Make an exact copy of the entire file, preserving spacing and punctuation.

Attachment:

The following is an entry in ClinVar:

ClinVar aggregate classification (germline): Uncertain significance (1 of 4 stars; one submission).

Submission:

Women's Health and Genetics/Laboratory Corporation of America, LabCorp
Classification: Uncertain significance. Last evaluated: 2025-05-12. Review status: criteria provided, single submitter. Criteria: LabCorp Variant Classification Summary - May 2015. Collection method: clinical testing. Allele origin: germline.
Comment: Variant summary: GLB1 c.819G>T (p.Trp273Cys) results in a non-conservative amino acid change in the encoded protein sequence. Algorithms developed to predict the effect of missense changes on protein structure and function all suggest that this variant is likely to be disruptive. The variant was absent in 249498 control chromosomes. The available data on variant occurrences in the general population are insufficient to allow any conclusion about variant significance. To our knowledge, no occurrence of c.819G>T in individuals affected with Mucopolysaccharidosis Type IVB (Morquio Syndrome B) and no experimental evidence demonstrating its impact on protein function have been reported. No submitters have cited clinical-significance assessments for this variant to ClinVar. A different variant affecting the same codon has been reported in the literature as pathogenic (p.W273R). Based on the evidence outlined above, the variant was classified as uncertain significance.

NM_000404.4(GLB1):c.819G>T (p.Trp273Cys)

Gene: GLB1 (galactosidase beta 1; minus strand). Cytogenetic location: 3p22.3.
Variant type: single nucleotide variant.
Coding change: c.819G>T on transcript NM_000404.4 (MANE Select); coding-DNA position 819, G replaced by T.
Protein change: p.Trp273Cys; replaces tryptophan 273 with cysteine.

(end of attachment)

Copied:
The following is an entry in ClinVar:

ClinVar aggregate classification (germline): Uncertain significance (1 of 4 stars; one submission).

Submission:

Women's Health and Genetics/Laboratory Corporation of America, LabCorp
Classification: Uncertain significance. Last evaluated: 2025-05-12. Review status: criteria provided, single submitter. Criteria: LabCorp Variant Classification Summary - May 2015. Collection method: clinical testing. Allele origin: germline.
Comment: Variant summary: GLB1 c.819G>T (p.Trp273Cys) results in a non-conservative amino acid change in the encoded protein sequence. Algorithms developed to predict the effect of missense changes on protein structure and function all suggest that this variant is likely to be disruptive. The variant was absent in 249498 control chromosomes. The available data on variant occurrences in the general population are insufficient to allow any conclusion about variant significance. To our knowledge, no occurrence of c.819G>T in individuals affected with Mucopolysaccharidosis Type IVB (Morquio Syndrome B) and no experimental evidence demonstrating its impact on protein function have been reported. No submitters have cited clinical-significance assessments for this variant to ClinVar. A different variant affecting the same codon has been reported in the literature as pathogenic (p.W273R). Based on the evidence outlined above, the variant was classified as uncertain significance.

NM_000404.4(GLB1):c.819G>T (p.Trp273Cys)

Gene: GLB1 (galactosidase beta 1; minus strand). Cytogenetic location: 3p22.3.
Variant type: single nucleotide variant.
Coding change: c.819G>T on transcript NM_000404.4 (MANE Select); coding-DNA position 819, G replaced by T.
Protein change: p.Trp273Cys; replaces tryptophan 273 with cysteine.